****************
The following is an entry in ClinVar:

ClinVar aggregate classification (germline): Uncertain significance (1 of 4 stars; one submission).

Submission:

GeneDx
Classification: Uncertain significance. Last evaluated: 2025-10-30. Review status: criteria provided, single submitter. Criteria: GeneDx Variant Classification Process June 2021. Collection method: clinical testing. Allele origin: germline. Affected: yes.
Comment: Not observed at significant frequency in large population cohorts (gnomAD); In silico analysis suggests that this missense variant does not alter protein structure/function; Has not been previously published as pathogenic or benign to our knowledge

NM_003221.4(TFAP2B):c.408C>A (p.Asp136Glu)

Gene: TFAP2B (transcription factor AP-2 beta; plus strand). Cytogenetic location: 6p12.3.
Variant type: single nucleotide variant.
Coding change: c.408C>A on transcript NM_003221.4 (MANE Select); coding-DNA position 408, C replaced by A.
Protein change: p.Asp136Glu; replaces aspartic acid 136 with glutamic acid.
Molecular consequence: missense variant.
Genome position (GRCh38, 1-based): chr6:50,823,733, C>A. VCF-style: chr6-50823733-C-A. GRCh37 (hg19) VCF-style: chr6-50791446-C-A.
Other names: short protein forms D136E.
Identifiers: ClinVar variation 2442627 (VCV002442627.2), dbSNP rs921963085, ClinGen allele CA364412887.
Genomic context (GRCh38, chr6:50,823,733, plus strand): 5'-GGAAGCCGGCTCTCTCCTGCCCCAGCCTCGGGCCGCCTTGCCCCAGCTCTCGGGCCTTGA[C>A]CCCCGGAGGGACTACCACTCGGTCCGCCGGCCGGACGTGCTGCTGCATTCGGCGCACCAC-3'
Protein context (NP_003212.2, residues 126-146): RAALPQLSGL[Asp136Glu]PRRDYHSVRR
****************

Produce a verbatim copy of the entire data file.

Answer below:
The following is an entry in ClinVar:

ClinVar aggregate classification (germline): Uncertain significance (1 of 4 stars; one submission).

Submission:

GeneDx
Classification: Uncertain significance. Last evaluated: 2025-10-30. Review status: criteria provided, single submitter. Criteria: GeneDx Variant Classification Process June 2021. Collection method: clinical testing. Allele origin: germline. Affected: yes.
Comment: Not observed at significant frequency in large population cohorts (gnomAD); In silico analysis suggests that this missense variant does not alter protein structure/function; Has not been previously published as pathogenic or benign to our knowledge

NM_003221.4(TFAP2B):c.408C>A (p.Asp136Glu)

Gene: TFAP2B (transcription factor AP-2 beta; plus strand). Cytogenetic location: 6p12.3.
Variant type: single nucleotide variant.
Coding change: c.408C>A on transcript NM_003221.4 (MANE Select); coding-DNA position 408, C replaced by A.
Protein change: p.Asp136Glu; replaces aspartic acid 136 with glutamic acid.
Molecular consequence: missense variant.
Genome position (GRCh38, 1-based): chr6:50,823,733, C>A. VCF-style: chr6-50823733-C-A. GRCh37 (hg19) VCF-style: chr6-50791446-C-A.
Other names: short protein forms D136E.
Identifiers: ClinVar variation 2442627 (VCV002442627.2), dbSNP rs921963085, ClinGen allele CA364412887.
Genomic context (GRCh38, chr6:50,823,733, plus strand): 5'-GGAAGCCGGCTCTCTCCTGCCCCAGCCTCGGGCCGCCTTGCCCCAGCTCTCGGGCCTTGA[C>A]CCCCGGAGGGACTACCACTCGGTCCGCCGGCCGGACGTGCTGCTGCATTCGGCGCACCAC-3'
Protein context (NP_003212.2, residues 126-146): RAALPQLSGL[Asp136Glu]PRRDYHSVRR